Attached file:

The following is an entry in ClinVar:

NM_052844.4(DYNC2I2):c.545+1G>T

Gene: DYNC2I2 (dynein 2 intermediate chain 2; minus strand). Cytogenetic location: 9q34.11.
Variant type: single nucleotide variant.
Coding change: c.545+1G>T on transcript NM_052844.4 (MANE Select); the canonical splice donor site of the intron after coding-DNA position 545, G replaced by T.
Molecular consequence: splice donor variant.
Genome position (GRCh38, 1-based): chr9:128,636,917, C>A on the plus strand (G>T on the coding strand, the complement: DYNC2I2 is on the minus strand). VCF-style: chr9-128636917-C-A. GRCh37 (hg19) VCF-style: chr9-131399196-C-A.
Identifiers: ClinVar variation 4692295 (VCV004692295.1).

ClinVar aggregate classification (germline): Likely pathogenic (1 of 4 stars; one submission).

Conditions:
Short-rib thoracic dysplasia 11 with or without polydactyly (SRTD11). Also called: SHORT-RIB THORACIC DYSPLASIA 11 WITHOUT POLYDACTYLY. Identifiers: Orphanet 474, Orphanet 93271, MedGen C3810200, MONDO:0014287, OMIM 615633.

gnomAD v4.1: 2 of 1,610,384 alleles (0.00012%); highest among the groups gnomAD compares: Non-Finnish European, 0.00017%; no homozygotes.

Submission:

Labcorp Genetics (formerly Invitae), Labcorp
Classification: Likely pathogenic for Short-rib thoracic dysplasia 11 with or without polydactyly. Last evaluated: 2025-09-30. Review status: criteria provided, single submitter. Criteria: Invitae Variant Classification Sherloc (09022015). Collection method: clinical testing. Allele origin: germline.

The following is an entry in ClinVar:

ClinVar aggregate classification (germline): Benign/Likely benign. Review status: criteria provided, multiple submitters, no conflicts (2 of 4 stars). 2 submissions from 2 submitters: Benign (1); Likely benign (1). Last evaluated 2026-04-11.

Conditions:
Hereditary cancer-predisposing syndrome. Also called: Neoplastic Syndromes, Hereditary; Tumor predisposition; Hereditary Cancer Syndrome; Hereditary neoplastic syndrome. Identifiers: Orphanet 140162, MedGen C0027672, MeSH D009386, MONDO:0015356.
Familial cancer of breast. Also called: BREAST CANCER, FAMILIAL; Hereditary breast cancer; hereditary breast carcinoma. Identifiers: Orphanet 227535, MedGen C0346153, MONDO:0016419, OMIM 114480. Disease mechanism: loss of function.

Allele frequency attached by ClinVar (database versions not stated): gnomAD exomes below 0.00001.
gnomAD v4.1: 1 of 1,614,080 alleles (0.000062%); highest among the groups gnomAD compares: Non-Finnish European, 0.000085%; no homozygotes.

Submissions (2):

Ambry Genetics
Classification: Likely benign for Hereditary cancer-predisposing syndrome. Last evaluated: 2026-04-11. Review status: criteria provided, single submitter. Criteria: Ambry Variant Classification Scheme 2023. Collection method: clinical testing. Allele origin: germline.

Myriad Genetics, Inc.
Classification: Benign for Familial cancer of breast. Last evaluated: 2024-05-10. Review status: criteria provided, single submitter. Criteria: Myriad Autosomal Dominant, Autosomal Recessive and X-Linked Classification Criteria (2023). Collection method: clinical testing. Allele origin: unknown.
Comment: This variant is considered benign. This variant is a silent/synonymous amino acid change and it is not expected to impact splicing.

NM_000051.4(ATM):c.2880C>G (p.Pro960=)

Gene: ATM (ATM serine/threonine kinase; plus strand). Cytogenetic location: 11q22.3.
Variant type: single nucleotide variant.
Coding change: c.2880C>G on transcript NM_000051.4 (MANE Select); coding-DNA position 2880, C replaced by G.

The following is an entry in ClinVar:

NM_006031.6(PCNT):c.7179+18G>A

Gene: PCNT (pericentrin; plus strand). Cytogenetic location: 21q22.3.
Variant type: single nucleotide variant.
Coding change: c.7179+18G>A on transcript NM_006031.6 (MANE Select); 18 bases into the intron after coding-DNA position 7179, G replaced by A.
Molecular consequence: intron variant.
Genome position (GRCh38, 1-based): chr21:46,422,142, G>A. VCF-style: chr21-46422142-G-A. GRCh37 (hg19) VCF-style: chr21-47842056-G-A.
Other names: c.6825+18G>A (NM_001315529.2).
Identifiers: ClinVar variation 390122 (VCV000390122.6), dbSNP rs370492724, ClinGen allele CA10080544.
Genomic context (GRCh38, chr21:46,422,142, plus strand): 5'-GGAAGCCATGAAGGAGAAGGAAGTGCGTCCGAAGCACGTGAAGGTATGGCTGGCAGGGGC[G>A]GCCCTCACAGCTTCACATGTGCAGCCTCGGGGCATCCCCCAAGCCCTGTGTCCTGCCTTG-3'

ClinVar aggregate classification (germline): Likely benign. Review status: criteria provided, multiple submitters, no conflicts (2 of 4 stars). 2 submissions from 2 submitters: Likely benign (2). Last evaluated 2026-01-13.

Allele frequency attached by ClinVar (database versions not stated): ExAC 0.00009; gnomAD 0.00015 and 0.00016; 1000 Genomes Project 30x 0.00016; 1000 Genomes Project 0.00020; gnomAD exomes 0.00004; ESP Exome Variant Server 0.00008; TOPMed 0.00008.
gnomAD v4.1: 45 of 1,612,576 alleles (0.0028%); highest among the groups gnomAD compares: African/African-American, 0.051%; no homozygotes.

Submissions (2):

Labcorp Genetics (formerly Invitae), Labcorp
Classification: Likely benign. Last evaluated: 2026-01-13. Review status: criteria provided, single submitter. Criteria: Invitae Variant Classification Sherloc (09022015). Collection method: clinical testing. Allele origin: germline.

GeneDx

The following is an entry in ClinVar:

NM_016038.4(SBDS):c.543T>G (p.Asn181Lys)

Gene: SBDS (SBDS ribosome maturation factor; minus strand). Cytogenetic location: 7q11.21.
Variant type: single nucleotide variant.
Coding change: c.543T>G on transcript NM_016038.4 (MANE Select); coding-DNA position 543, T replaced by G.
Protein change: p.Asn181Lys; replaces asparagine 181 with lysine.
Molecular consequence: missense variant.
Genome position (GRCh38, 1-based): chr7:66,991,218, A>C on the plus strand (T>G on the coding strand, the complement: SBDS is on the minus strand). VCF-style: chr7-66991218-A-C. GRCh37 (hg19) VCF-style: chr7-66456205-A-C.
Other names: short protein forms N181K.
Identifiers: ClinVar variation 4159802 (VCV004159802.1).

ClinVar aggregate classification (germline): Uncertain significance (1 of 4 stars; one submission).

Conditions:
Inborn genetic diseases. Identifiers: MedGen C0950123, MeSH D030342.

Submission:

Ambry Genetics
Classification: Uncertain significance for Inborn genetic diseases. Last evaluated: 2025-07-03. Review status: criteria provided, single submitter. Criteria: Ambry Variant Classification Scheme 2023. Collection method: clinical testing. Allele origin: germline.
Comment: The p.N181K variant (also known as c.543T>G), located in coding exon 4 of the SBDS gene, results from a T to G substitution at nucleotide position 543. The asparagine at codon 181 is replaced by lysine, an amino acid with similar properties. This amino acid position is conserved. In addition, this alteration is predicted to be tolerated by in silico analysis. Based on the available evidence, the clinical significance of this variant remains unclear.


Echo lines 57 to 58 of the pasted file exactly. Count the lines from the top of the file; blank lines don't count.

Genome position (GRCh38, 1-based): chr7:66,991,218, A>C on the plus strand (T>G on the coding strand, the complement: SBDS is on the minus strand). VCF-style: chr7-66991218-A-C. GRCh37 (hg19) VCF-style: chr7-66456205-A-C.
Other names: short protein forms N181K.